Water a key to early Sioux County ranching success
LINCOLN, Neb. (KOLN) - During a tour of northern Sioux county, we got a chance to learn about the origins of the Warbonnet Ranch, and how water played a big role in its success.
The house that sits on the Warbonnet Ranch is located about 15 miles north of Harrison. The ranch itself was established in 1878 by Benjamin Emmons Brewster. “Mr. Brewster came in from the east coast with investors and started this ranch,” First National Bank of Chadron President Steve Cleveland said.
When you consider just how remote this ranch is, many ask the question of just how a person would find and establish this ranch in the 1870′s. “Everybody has their theories,” Cleveland said. “My theory is that Benjamin Emmons Brewster knew uncle Frank Emmons who happened to be surveyor. He was on the crew that surveyed the 40th parallel between Kansas and Nebraska. Surveyors would have been in the know.”
The location of the Warbonnet Ranch is a desirable location, because it sits on Warbonnet Creek. “Like many open range ranches, these ranchers selected property that had live water,” Cleveland said. The ranch has a cistern that uses gravity flow on a hillside. “These people would trap the water, and utilize it to the fullest,” Cleveland said.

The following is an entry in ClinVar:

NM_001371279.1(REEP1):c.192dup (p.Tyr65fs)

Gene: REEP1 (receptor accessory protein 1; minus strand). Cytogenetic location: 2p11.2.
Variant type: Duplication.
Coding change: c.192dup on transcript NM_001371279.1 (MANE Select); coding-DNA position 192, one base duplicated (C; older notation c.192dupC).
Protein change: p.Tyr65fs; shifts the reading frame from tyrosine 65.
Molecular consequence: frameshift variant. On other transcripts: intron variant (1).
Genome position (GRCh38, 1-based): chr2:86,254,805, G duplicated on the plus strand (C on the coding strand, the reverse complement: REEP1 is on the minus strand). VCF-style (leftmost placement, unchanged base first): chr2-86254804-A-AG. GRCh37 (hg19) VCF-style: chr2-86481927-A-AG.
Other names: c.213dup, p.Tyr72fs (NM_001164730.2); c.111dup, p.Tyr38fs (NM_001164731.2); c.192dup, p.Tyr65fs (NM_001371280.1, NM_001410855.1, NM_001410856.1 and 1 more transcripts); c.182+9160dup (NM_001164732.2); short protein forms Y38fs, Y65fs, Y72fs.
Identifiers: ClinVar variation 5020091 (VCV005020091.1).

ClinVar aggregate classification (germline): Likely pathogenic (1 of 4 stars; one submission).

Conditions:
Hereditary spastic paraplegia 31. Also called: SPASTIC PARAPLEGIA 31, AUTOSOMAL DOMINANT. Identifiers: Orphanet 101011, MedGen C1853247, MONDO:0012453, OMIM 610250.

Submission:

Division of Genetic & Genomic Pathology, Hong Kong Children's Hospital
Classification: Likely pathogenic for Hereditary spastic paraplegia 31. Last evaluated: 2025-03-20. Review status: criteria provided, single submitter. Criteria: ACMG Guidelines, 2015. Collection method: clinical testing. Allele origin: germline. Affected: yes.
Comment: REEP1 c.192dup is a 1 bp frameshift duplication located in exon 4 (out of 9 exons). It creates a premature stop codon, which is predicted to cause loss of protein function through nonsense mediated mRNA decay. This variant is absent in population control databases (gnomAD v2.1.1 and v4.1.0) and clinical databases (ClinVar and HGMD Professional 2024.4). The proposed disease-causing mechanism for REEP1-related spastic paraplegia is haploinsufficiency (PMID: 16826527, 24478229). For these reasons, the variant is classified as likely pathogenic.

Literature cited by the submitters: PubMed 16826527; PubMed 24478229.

The early ranches in Sioux county were open-range style. “Basically these ranches did social distancing, to the tune of about 20 miles,” Cleveland said. “Each would select a range of a couple hundred thousand acres. In the fall, they would have a round-up, and they would round up the ranges, and separate the cattle.”
The Coffee family acquired the Warbonnet ranch in the 1950′s. The ranch is still a working cow-calf ranch. A family lives on the property, and helps with the work. However, the main house on the property is more of a retreat home today.
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